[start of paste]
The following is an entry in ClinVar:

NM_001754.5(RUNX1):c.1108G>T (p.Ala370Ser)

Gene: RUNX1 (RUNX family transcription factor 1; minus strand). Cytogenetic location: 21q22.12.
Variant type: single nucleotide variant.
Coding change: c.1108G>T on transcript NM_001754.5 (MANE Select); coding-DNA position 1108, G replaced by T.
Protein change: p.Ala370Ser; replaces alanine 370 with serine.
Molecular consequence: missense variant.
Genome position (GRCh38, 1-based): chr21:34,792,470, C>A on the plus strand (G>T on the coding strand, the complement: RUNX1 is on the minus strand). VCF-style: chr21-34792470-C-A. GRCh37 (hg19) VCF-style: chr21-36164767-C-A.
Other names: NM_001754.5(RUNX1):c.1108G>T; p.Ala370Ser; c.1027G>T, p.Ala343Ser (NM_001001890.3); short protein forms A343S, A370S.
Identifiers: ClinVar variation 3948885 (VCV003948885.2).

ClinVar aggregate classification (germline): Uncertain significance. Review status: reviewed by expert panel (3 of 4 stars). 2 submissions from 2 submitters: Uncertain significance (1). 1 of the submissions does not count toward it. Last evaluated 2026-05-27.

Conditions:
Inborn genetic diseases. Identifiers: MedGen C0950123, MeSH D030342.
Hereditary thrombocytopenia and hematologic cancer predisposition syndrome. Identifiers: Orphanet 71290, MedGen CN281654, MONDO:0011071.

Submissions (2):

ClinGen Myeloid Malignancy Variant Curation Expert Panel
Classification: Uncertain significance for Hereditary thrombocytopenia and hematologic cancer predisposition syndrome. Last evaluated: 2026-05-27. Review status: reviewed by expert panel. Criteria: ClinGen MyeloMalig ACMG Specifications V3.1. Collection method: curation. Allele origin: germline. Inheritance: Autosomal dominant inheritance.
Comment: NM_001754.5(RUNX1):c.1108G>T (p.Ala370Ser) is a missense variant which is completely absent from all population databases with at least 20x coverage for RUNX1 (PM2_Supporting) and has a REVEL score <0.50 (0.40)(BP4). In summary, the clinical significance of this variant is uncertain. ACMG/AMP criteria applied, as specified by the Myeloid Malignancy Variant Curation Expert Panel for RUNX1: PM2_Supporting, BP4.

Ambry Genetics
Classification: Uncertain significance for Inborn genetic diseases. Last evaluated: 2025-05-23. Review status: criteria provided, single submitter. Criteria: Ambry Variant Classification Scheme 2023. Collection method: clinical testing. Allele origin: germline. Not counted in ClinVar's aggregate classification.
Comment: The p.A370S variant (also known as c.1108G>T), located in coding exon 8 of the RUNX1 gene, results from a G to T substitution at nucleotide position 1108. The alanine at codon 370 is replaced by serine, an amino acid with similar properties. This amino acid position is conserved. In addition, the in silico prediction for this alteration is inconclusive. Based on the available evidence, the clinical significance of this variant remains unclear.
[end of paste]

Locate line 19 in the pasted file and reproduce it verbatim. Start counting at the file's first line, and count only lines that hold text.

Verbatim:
Ambry Genetics